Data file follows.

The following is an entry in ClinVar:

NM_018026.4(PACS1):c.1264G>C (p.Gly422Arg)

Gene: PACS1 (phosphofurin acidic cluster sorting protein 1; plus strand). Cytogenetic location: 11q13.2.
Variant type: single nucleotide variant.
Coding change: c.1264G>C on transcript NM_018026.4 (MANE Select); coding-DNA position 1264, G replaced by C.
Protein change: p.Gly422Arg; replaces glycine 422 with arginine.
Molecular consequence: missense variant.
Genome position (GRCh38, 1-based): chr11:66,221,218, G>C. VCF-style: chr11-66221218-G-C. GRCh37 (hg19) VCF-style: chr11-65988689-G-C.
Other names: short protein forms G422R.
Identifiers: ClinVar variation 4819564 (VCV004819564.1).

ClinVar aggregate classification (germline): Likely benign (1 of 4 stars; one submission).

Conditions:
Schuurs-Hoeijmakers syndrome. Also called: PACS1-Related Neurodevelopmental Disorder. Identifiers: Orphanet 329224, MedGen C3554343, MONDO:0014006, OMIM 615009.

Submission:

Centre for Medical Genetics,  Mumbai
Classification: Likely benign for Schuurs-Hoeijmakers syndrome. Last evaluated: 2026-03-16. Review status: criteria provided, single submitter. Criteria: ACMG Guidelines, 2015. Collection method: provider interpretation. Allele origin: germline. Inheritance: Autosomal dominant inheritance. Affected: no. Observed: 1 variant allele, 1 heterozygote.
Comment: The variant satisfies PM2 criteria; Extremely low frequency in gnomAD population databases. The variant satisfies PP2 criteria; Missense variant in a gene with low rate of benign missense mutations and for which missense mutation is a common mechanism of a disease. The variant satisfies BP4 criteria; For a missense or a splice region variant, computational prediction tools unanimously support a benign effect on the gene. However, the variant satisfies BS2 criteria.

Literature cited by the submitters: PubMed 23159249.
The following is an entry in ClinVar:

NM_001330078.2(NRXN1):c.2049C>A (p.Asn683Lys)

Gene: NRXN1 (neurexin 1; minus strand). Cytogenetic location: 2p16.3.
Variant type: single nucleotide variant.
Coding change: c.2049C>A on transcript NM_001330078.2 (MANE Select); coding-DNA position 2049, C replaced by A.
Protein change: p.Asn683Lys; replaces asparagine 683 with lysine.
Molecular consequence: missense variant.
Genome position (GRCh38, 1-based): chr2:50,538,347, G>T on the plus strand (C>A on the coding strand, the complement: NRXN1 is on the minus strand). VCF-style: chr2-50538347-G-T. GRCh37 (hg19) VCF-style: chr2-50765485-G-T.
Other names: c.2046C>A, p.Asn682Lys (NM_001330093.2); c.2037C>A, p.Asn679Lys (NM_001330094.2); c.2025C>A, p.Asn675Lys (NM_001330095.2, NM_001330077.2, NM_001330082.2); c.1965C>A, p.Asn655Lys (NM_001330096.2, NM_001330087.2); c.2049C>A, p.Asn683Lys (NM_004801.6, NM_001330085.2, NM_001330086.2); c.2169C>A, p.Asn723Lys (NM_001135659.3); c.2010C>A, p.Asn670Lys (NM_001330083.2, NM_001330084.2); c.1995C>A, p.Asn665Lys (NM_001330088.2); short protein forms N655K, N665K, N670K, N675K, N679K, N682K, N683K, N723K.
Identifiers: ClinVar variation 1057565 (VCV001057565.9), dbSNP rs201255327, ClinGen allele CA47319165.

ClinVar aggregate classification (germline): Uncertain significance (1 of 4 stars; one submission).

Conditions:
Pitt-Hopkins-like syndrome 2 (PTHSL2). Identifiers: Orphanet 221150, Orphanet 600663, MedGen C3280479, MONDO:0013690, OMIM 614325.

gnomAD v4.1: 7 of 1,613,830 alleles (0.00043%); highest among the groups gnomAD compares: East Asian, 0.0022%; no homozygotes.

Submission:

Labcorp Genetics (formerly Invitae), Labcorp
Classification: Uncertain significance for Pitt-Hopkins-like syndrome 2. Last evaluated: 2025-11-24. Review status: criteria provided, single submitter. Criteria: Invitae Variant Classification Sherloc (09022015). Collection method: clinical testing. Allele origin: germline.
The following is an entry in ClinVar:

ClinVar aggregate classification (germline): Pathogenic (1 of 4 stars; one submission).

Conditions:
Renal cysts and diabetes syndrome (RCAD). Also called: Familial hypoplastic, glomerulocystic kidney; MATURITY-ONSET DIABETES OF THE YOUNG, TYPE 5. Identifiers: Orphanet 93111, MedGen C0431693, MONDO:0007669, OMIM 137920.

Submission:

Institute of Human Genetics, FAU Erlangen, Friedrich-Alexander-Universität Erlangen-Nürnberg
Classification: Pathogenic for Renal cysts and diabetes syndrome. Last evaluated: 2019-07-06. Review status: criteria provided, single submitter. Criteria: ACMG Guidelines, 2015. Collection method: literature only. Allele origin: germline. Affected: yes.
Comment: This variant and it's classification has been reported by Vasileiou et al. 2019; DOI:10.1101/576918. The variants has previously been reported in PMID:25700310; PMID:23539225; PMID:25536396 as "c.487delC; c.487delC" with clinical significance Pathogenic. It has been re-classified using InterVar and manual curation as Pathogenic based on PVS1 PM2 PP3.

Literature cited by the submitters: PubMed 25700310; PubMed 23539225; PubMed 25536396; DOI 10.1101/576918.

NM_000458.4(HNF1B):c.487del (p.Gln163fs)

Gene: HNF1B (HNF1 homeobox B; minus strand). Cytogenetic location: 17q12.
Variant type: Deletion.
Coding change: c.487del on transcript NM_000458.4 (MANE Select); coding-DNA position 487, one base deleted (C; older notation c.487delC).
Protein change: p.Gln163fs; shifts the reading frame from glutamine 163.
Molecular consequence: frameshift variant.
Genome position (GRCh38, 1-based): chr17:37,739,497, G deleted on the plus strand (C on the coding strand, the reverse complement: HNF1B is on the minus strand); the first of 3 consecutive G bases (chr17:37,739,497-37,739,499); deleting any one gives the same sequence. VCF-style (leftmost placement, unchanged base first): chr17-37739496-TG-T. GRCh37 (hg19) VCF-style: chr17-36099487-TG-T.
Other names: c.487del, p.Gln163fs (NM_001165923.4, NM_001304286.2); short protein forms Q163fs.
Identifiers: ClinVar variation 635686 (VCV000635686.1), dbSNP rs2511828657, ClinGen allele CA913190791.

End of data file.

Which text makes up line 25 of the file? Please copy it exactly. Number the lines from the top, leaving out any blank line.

Molecular consequence: missense variant.